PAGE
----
In parallel, Figure 3C depicts the variation of VOC vs. I in a natural log-linear scale and fitted to VocnkTqln(I) (Cowan et al., 2010; Kyaw et al., 2013), where k, T, and q are the Boltzmann constant, temperature in Kelvin, and the elementary charge, respectively. The parameter n (usually in the range of 1–2) accounts for the presence of carrier traps across the active layers or interfaces with the electrodes, and any deviations from n = 1 (trap-free condition) reflects the existence of trap-assisted recombination. As shown in Figure 3C, n = 1.24 and 1.27 were inferred for 2HT- and 2FT-based BHJ solar cells, respectively –implying that both 2HT- and 2FT-based devices suffer from trap-assisted recombination at open-circuit. To further our understanding of the charge recombination and extraction patterns in 2HT- and 2FT-based BHJ solar cells, we turned to transient photovoltage and photocurrent analyses.

Transient photovoltage (TPV) measurements and their analysis provide information regarding the non-geminate recombination of charges within devices. TPV measurements record the voltage decay transient of a device held at open-circuit under continuous illumination after being subject to a short perturbative light pulse; the photovoltage decay can be used as a direct measure of charge recombination kinetics in BHJ solar cells at open-circuit. One or two time constants, representative of carrier lifetime, can be obtained by fitting the decay kinetics with mono- or bi-exponential equations, suggesting that one or two recombination routes can co-exist, that can generally be assigned to either bimolecular or/and trap-assisted recombination (Li et al., 2011; Liang et al., 2018). TPV measurements were performed on the 2HT- and 2FT-based BHJ solar cells to characterize the non-geminate recombination profile in the two systems.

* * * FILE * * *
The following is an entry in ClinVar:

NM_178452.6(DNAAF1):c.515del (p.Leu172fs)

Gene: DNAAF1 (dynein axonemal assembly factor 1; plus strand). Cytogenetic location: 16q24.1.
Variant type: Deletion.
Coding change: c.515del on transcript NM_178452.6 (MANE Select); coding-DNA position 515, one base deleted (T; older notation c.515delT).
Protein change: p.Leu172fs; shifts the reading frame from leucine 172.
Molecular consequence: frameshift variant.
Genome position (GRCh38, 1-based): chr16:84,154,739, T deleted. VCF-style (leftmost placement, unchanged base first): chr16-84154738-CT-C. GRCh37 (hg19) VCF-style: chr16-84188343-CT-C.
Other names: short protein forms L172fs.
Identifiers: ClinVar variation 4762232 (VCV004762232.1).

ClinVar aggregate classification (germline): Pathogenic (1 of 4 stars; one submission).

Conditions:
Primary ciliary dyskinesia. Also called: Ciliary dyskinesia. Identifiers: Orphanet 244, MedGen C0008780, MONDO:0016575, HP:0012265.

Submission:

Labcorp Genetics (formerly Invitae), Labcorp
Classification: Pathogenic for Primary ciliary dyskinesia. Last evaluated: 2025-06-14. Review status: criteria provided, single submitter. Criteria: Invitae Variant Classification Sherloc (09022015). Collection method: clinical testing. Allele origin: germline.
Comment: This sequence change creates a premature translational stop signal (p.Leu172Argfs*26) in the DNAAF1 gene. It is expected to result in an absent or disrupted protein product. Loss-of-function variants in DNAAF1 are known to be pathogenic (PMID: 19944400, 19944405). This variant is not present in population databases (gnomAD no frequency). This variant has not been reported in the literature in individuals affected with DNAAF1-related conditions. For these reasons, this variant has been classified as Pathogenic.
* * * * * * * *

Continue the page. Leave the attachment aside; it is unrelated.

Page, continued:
In both 2HT- and 2FT- based BHJ solar cells, mono-exponential fits to the experimental kinetics data were found to be appropriate fitting equations. Figure 4A shows the normalized TPV responses for a 2FT-based device subjected to several incident light intensities (Data fitting details reported in the Supplementary Information, see Figure S7). The single carrier lifetime figure derived from the TPV fitting of 2HT- and 2FT-based devices correlate with a single carrier recombination loss channel, here trap-assisted recombination as determined from the variation of VOC with illumination intensity discussed in the previous section. Figure 4B plots the carrier lifetime as a function of VOC for the 2HT- and 2FT-based BHJ solar cells. As expected, the carrier lifetime decreases with increasing VOC, and the carrier lifetime at 1 sun is estimated as 2.3 and 2.0 μs (comparable) for 2HT- and 2FT-based devices, respectively.